One SEO professional asked John Mueller during a hangout about geo redirect issues on websites.
They know that Google recommends against using geo redirects on sites, for a number of reasons.
The fact that Googlebot won’t be able to properly crawl and index the entirety of the site, for example. They are already familiar with that.
With this argument, they are wondering if the same recommendation applies or if the situation is different for news websites?
They are asking because a number of major news providers like CNN, the BBC, the Guardian, etc., all have had geo redirects in place for a number of years.
And none of them appear to be experiencing any negative effects on the ability of their content to be indexed.
John answered that it definitely does apply to all kinds of websites. From Google’s perspective, usually geo redirects make it harder for them to crawl content, especially if you’re redirecting users from the US to a different version of the content.
In such cases, usually Googlebot will just follow the redirect. But, Googlebot crawls specifically from one location.
It’s less a matter of quality signals or anything like that. It’s more about Google not being able to see your pages: if they cannot see your pages, then Google will be unable to index them.
That’s the primary reason why they don’t recommend doing these things.
John is not sure what these news sites are doing. Maybe they are redirecting some users, others are not being redirected, and perhaps Googlebot is not being redirected. It’s possible from Google’s perspective, but John doesn’t think this would do them any favors because it would end up in a situation where you have exactly the same content in the search results.
And this puts you in a situation where you’re competing with yourself.
John’s suspicion, without checking these sites, is that Google is aware of the geo redirects and is seeing them take place. And they are, from a technical perspective, trying to crawl and index the correct pages there.
But there doesn’t appear to be anything sneaky occurring behind the scenes that he is aware of.
It’s also not the case where Google might see it as a cloaking attempt, or anything against their webmaster guidelines.
It’s really just – purely from a technical perspective – if it’s hard for Google to find and index your content, it’s going to be hard for them to do what the SEO professional wants them to do.
This happens at approximately the 53:15 mark in the video.
John Mueller Hangout Transcript
SEO Professional 9 53:15
Hi, thanks for your time, I think I can be quite quick, I know we’re short on time now. I know that Google generally recommends–Oops, did I lose? Okay, great. So I just lost my camera here. I know that Google generally recommends against using geo redirects on websites for a whole bunch of reasons.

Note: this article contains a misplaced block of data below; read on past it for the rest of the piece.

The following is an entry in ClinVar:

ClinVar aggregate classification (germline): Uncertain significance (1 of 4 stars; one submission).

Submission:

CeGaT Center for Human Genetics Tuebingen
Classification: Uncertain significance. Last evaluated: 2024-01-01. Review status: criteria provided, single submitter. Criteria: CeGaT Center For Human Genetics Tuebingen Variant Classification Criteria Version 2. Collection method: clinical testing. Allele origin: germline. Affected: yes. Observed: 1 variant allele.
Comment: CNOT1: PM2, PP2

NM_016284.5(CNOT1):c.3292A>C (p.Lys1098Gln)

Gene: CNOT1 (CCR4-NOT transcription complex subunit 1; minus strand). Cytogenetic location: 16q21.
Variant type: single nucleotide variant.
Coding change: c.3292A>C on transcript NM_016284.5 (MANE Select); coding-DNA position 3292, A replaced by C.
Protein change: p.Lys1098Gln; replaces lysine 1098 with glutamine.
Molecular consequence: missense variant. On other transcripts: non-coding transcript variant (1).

The fact that Googlebot won’t be able to properly crawl and index all of a site, for example. So I’m familiar with that, with that argument. I’m wondering if the same recommendation applies or if the situation is different for news content or news websites?
I asked because a number of major news providers, including CNN, BBC, The Guardian, etc., all have had geo redirects in place for quite a few years. And none of them seem to be experiencing negative effects on the ability of their content to be indexed.
That definitely applies to all kinds of web sites. So from our point of view, usually the geo redirects are more a matter of making it, I don’t know, technically hard for us to crawl this content. Especially if you’re redirecting users from the US to a different version of the website, then we will just follow that redirect, because Googlebot usually just crawls from one location. And then it’s less a matter of, I don’t know, quality signals or anything like that.
It’s more that well, if Google can’t see your web pages, then we can’t index. And that’s essentially the primary reason why we don’t recommend doing these things. I don’t know if some of these sites are doing something where some users are being redirected and others are not being redirected and maybe Googlebot is not being redirected.
It’s possible. From our point of view, I don’t think that would do them any favors, because it would usually end up in a situation where you have multiple URLs with exactly the same content in the search results. And you’re kind of competing with yourself. And then it’s less a matter of, I don’t know, doing something sneaky and kind of sneaking our way into the results, but more like, well, actually, you’re, I don’t know, duplicating things on your site, we’re finding your content in multiple locations.
We don’t know which one to rank best, so we’ll kind of have to make a guess at that. So from that point of view, my suspicion, without checking any of these sites off hand, is that we’re we’re aware of these geo redirects, we’re seeing them take place. And we’re kind of from a technical point of view, trying to crawl and index the right pages there. But not that there’s anything, I don’t know, sneaky happening behind the scenes there.
It’s also not the case that we would see this as kind of an attempt of cloaking, or is something that would be against our webmaster guidelines. It’s really just purely from a technical point of view. If you make it hard for us to find and index your content, it’s gonna be hard for us to do what you want us to do.
So that’s kind of why we have these recommendations.